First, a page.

Gauguin's early vision is taken to a new level with this Verus Art limited edition textured reproduction, capturing the detail and intricacy of artist's original brushstrokes.
Please note that unframed prints have a small border since the original is not on a perfectly square support.
Read the story behind the painting >
Add your own finishing touch to your Gauguin re-creation with a choice of three luxury Larson-Juhl frames:
Finish: Gold - Width: 2.75" - Height: 1.75"
Finish: White - Width: 2.2" - Height: 1.75"
Finish: Vintage White - Width: 3.6" - Height: 1.5"
Gauguin did not receive a traditional artist’s training, and critical to his development was working alongside experienced and thoughtful painters such as Pissarro and Cézanne. In the summer of 1882, the three artists spent time together in the provincial town of Pontoise where Pissarro lived, a short train ride from Paris.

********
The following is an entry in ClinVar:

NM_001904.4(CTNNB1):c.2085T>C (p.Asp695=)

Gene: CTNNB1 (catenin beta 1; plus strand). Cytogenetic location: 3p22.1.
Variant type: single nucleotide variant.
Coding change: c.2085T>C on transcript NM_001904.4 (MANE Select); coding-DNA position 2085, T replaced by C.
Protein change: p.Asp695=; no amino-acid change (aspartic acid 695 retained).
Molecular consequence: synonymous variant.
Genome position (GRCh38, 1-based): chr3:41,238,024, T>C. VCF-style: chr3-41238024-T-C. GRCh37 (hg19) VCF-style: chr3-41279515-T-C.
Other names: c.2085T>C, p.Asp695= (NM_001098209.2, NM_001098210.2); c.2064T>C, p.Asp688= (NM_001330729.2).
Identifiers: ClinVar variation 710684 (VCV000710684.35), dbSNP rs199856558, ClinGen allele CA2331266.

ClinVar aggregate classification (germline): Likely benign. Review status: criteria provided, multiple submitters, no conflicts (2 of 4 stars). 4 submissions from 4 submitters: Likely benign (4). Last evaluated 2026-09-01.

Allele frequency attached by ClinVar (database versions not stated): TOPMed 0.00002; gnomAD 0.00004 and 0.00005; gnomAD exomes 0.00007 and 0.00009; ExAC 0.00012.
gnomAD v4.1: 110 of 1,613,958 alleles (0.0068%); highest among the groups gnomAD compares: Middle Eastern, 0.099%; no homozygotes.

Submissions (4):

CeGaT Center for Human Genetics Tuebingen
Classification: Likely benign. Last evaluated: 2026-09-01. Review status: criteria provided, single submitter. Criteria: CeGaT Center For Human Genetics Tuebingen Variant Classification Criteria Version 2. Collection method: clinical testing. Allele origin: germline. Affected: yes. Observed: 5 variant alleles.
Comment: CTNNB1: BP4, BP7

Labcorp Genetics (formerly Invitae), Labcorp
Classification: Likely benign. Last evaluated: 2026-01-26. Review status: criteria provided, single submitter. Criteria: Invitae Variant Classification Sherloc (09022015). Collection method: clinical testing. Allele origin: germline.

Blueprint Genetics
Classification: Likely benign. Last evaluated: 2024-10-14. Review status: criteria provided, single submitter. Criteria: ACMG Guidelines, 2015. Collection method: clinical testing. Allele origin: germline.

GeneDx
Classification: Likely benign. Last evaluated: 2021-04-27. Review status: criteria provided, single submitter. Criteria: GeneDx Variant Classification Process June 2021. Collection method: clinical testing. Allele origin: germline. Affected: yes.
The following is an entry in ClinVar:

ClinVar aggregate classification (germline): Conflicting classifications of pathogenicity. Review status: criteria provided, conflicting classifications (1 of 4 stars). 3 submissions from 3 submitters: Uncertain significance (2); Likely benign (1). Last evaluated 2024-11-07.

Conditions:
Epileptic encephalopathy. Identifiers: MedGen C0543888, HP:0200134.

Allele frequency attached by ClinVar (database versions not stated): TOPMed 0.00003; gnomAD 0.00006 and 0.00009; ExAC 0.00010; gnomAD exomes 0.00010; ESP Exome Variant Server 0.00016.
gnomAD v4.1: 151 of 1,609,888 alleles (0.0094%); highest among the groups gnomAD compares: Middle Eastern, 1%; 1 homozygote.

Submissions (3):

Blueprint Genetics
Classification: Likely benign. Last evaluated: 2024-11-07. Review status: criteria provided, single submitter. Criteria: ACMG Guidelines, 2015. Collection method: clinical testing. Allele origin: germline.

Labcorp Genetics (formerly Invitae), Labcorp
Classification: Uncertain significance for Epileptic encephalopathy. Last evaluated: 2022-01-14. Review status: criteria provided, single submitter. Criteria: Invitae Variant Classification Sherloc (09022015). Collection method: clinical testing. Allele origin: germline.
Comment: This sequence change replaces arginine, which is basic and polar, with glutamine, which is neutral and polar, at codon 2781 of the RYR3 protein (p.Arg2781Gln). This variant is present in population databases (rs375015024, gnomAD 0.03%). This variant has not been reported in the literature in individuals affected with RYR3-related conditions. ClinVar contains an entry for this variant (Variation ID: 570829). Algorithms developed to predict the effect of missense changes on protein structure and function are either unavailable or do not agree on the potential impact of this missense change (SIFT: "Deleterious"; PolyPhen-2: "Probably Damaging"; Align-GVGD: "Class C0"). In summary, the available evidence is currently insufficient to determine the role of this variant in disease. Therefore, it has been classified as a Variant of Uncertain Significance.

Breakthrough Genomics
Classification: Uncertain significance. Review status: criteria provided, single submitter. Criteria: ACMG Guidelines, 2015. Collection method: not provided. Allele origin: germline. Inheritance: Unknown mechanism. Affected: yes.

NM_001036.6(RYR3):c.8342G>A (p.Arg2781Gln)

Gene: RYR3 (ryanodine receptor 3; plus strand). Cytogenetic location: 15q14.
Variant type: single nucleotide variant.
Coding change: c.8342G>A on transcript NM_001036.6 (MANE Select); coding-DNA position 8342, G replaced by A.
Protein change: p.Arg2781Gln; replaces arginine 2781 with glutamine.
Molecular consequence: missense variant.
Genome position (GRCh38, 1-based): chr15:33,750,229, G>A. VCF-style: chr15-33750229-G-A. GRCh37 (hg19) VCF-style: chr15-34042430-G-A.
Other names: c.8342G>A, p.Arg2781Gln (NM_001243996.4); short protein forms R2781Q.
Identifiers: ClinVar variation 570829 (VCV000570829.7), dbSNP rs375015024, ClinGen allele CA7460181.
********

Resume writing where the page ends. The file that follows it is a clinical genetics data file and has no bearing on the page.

This painting certainly shows the influence of Pissarro, the more experienced of the three and famously generous and supportive of younger artists. The use of hatched strokes that flow over form, and are interwoven to depict foliage is clearly inspired by Pissaro’s example. However, Gauguin distinguishes himself with a deliberate rhythm of strokes, intervals of vibrant tints, and a tension that is due to the slightly unbalanced the composition.
The painting was one of a pair of identically sized paintings of the same scene, made at the same time; a practice Gauguin was experimenting with at the time. Both Monet and Pissarro undertook similar experiments – most famously Monet painted the same scenes multiple times at different times of the day, resulting in series of paintings. With Gauguin however the process is subtly and characteristically different; the versions are arrived at after multiple sessions of painting, the surfaces worked and reworked to build up a richness of effect, sometimes at odds with the depiction of a perceptual effect.
This brings about a degree of abstraction, where elements of the surface are approached almost purely decoratively – the interlaced strokes of different colors being beautiful in themselves, quite separate from the form they depict. This considered build-up is seen well in this painting and looks very close to how Gauguin would have left it.
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